January is a celebration of both beginnings and endings; The first of the month boasts resolutions and new starts to a brand new year, whilst the 6th January marks the end of Christmas for some. For others, it ain’t over till the tree’s been thrown out on the 13th. Here’s the low-down on these Swedish traditions in January.
Nyårsdagen (New Year’s Day): Wednesday 1st January
Of course New Year’s eve is the big build up, but everyone is waiting for New Year’s day when all the fun begins. Many Swedes will watch the countdown at Skansen (you may be lucky enough to actually be there!), gaze at the fireworks display and debate whether the actor picked to read Tennyson’s Ring Out, Wild Bells On New Year’s Day did it well. On the stroke of twelve itself it’s customary to give each other nyårspussen (the new year’s kiss) and drink each other’s health with champagne.
New Year’s day itself is still important, even if it’s just to sleep off the hangover from the previous night’s celebrations. It might be that morning ‘beer fear’ that led to the idea of new year’s resolutions; whatever the reason, the idea is to make a promise with one’s self to do something different to better life in the coming year, whether it’s to stop smoking, lose weight or… drink less next new year’s eve!
It’s customary to have a nice family meal for lunch on 1st January, as opposed to the expensive meal with friends the night before. Some odder (but fun) traditions for the big day include watching the 1982 version of Ivanhoe (shown on TV3 at 3pm), the ski jumping tournament in Garmisch-Partenkirchen (shown on SVT1 at 2pm) and the New Year’s Concert broadcast from Vienna (shown on SVT2 at 11:15pm).
Trettondagen (Epiphany): Monday 6th January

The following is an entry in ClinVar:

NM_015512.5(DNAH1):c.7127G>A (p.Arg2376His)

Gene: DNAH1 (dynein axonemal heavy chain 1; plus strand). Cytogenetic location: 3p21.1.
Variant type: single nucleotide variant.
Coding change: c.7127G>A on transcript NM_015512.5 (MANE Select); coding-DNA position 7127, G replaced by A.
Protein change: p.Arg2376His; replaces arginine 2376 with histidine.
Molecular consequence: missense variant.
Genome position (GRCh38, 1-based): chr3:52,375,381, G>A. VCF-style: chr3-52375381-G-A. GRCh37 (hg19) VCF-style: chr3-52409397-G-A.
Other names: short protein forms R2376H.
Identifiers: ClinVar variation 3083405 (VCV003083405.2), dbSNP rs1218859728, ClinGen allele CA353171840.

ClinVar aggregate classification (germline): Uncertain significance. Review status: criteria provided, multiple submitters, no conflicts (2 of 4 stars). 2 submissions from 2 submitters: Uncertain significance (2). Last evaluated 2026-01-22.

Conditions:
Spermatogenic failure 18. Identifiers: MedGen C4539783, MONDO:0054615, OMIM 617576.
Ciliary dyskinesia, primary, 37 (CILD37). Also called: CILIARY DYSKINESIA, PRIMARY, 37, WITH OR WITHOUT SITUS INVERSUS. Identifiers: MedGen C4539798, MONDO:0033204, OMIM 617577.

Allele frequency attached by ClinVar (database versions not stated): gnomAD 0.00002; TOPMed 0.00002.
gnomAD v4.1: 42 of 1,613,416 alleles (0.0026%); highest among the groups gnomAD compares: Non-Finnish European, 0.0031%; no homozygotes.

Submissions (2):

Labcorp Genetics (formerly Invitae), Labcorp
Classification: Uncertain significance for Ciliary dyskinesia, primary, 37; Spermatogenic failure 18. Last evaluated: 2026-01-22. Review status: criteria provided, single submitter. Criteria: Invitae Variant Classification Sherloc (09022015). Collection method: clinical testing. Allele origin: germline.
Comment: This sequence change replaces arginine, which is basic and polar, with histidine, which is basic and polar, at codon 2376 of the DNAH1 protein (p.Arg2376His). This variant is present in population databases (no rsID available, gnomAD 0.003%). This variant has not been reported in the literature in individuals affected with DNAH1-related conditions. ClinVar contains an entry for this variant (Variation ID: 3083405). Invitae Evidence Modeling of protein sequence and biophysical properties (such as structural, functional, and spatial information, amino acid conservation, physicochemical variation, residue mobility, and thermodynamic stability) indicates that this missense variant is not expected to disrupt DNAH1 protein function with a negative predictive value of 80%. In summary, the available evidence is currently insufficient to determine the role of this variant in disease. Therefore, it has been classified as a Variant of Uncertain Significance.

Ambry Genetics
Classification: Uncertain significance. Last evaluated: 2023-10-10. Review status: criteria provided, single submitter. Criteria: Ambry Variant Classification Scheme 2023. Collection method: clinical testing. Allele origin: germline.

Epiphany is also known as Twelfth Night (or what you will) in the UK, so it seems strange that it’s called the 13th day in Sweden. It all depends if you count Christmas Day as part of the bundle of days that the three wise men travelled to give Jesus his gifts, which is (in the main) where the tradition comes from. Although Sweden is in the main a secular society, traditions are held in the highest esteem and the occasion is still marked as a national holiday. There are some wonderful concerts held in churches across Stockholm, with beautiful music to be heard, whatever your religious persuasion.
Tjugondag Knut (Twentieth Night): Monday 13th January
Not to make Swedes sound as though they are obsessed with numbers, but it is twenty days after Christmas that the season is declared officially over hence the tjugondag. The knut part is a little harder to work out, but it relates to a saint who has his name day on this date. Christmas is ‘danced out’ round the tree, which is stripped of all its decorations and any goodies from it are distributed amongst the children before it is taken away (in olden times, thrown out of the window). This ceremony is charmingly named julgransplundring, Christmas tree plundering and I love the idea of ‘stealing’ all the treats from it. The season of giving, even from the tree, is now officially over!